Another way is to go back to method 3 earlier, but instead of using the amp's capabilities for your voltage calculations, you use the speakers' rated power handling. This method just doesn't make much sense to me, the speakers' real world power handling is entirely dependent on what you're playing through them, a set of 100rms speakers could blow with 20rms or be perfectly fine with 150rms depending on the frequency. Again this will give you a false sense of trust in the 3/4 volume because you think to yourself "these are 100rms speakers, the amp is set for 100rms, so they can't blow". If you manage to convince yourself of this then you're right back in the same boat as the last half of the previous paragraph, which is not a good place to be. I'll try to keep myself from ranting, just remember that if you do either of these last 2 procedures, the 3/4 volume setting is not a "safe" volume to play at, you could very well blow your speakers even with the volume less than this, it all depends on your specific setup and what you're playing.
Q: I followed all of those steps on the last page, but now my speakers/subs are way too loud/quiet, what's wrong?
A: This is a tough one to deal with, mainly because in order to fix it many times you have to go against everything you were just told. This is a pretty common problem though, normally the issue is that the sub is too weak and it's being overpowered by the front stage. Surprisingly, many times this is actually set up right, and you're just so used to a boosted low end that it just sounds lacking. But, regardless of whether it's actually right or not, you're not going to be happy with it like this right? So it's time to fix it.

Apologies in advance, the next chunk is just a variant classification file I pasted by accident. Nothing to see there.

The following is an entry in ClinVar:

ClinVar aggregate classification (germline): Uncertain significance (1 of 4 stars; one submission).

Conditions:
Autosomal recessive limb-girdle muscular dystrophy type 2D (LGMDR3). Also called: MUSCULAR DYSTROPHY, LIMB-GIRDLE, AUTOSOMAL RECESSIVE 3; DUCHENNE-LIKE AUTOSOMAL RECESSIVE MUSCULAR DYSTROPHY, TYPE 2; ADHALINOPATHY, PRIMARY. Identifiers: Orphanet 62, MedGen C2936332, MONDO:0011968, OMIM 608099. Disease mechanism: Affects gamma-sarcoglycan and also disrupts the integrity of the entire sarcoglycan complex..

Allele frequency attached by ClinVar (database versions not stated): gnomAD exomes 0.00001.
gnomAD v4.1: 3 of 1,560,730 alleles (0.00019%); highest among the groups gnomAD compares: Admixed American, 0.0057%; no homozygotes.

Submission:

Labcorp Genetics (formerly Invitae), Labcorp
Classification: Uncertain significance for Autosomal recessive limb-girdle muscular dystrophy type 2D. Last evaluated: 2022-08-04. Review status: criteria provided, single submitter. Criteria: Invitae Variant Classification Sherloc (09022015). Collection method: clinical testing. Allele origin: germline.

1 - First, what is too loud, the front stage or the sub stage? Whatever it is, lower the gain/level on the louder one until you get a balance that works well for you. If your headunit has independent level controls for each (not an EQ, a full preout level control) then you can turn that down instead, if not then just turn down the gain.
2 - Now that they're matched, if you turn up the volume to what you set the gains at earlier (make sure to listen for distortion, especially from the front stage) is the system loud enough for you? If so then good, all you needed was a little level-matching. If not then go to step 3
3 - So someone told you that a 10" sub on a 200rms amp would be plenty huh? I think it's time to hunt them down....anyway, this is where it gets a little sketchy and risky. Past this point I can't really condone or support any of these actions because this is honestly what leads to most blown speakers out there. I've had to do it and never had a problem though, as long as you use some self-discipline then you should be fine. Remember, throughout this whole process you need to listen closely to your equipment to make sure it's not stressing, I'm not going to specifically say it in every step so just remember that it's implied. Uh, I guess that's all of step 3, onto step 4
4 - So right now your system sounds balanced, it just doesn't get loud enough. Slowly raise the gain on the front stage amp until it's loud enough for your tastes. When you find that point, start raising the sub amp gain until you get a balanced sound again
5 - At this point your system should sound balanced and be loud enough for you, so I guess you're done. Just be careful and watch out for distortion. With things set as they are, a little bit of distortion could be the warning sign of something about to go very wrong. You might want to go back and find out where your amps are actually clipping now by using one of the methods discussed on the previous page, but you don't need to.